Asa consequence of the torsion rod 29 the work input shaft can be rotated relative to the work output shaft 20 but in doing so must overcome a torque resisting such relative rotation as applied by the torsion rod 29. The resilient torsional effect of the rod 29 produces a certain feel of the road for the operator ofthe vehicle and also produces a centering effect on the controller valve assembly, as will become clear hereinafter.

As shown in FIGS. 3 and 4, the distal end wall 23 of the work output shaft 20 axially overlaps an inner end wall 37 of the work input shaft 24. The shaft 20 is transversely slotted as indicated at 38, which slot receives a mating projection 39 of the work input shaft 24. The width of the slot 38 in a direction transverse to the axes of the shafts 20 and 24 is greater than the corresponding dimension of the projection 39 such that the shafts 20 and 24 may rotate relative to one another through a predetermined arc. Thereafter, however, the projection 39 is brought into abutting engagement with the walls of the slot 38 and shafts 20 and 24 rotate jointly. Because of this driving relation the coupling which includes the slot 38 and the projection 39 may be conveniently referred to as a limited relative rotational shaft coupling.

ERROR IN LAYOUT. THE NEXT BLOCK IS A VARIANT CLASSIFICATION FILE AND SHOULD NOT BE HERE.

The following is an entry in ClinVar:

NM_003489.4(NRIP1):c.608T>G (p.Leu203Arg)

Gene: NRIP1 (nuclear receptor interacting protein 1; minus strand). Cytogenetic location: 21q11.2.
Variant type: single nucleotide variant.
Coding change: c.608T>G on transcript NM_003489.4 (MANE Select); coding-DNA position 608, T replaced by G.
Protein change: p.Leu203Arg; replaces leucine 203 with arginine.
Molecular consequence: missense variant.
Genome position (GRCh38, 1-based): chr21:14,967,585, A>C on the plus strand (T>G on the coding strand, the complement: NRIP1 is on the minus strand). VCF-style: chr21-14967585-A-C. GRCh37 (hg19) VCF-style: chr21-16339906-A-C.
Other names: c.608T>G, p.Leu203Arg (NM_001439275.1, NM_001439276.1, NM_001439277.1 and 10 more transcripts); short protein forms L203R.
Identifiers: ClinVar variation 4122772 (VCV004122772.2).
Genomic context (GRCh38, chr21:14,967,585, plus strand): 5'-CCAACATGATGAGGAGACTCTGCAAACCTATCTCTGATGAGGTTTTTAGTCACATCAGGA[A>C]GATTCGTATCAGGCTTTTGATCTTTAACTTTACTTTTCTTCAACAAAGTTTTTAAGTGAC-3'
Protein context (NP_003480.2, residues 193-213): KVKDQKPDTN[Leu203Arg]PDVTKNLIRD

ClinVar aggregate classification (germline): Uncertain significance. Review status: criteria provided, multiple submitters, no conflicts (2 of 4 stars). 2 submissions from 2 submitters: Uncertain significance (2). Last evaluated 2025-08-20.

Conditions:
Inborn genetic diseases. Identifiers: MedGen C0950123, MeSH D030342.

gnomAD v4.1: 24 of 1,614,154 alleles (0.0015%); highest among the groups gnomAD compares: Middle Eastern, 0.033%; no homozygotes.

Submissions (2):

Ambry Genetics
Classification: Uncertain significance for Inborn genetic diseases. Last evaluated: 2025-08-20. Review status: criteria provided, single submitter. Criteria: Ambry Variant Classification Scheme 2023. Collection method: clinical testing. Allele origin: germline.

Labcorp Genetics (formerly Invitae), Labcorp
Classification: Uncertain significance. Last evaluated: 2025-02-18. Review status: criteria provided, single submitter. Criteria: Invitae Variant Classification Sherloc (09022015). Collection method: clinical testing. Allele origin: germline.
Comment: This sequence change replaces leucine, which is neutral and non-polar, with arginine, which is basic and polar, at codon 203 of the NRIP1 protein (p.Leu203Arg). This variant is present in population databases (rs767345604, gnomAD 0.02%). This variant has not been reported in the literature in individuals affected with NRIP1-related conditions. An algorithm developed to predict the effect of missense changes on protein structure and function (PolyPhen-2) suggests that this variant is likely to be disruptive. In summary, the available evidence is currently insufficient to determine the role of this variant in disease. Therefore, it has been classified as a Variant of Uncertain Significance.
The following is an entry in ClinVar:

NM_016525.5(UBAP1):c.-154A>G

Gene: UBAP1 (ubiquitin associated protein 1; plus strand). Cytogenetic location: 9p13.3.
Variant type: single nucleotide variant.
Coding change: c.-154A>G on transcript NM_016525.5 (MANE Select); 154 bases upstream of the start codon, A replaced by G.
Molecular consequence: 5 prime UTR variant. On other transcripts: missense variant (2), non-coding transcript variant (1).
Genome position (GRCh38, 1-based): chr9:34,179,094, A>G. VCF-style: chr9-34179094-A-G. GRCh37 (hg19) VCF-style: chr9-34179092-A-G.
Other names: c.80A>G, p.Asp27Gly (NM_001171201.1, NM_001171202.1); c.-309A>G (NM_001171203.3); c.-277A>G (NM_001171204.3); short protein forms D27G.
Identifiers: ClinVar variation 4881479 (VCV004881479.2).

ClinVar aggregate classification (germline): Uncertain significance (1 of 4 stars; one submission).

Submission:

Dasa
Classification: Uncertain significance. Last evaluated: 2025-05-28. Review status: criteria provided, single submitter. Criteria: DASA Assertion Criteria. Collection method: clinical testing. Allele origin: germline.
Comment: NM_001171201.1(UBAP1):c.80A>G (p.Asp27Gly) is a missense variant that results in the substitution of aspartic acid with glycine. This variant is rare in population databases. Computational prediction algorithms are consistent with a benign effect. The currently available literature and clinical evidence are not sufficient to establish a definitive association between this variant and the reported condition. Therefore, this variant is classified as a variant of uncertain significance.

The cylindrical valve chamber wall 28 comprises the peripheral wall of the valve chamber indicated generally at reference numeral 40. The chamber 40 is completely closed and is, with the exception of the ports hereinafter described, substantially fluid sealed. Comprising one radial end wall of the chamber 40 is a wall 41 formed in the valve housing 11 and a needle thrust bearing 42 which circumferentially surrounds the work input shaft 24.